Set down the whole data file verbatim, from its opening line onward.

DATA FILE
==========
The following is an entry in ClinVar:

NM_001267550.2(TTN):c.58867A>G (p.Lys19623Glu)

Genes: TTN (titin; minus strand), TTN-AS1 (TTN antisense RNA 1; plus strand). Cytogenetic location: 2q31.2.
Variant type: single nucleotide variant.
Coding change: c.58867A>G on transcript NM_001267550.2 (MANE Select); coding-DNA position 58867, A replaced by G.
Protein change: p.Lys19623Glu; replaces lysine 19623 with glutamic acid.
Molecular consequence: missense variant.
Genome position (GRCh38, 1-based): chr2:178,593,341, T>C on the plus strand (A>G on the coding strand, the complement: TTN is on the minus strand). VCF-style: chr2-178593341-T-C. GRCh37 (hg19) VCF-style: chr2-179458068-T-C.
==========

The following is an entry in ClinVar:

NM_001267550.2(TTN):c.58867A>G (p.Lys19623Glu)

Genes: TTN (titin; minus strand), TTN-AS1 (TTN antisense RNA 1; plus strand). Cytogenetic location: 2q31.2.
Variant type: single nucleotide variant.
Coding change: c.58867A>G on transcript NM_001267550.2 (MANE Select); coding-DNA position 58867, A replaced by G.
Protein change: p.Lys19623Glu; replaces lysine 19623 with glutamic acid.
Molecular consequence: missense variant.
Genome position (GRCh38, 1-based): chr2:178,593,341, T>C on the plus strand (A>G on the coding strand, the complement: TTN is on the minus strand). VCF-style: chr2-178593341-T-C. GRCh37 (hg19) VCF-style: chr2-179458068-T-C.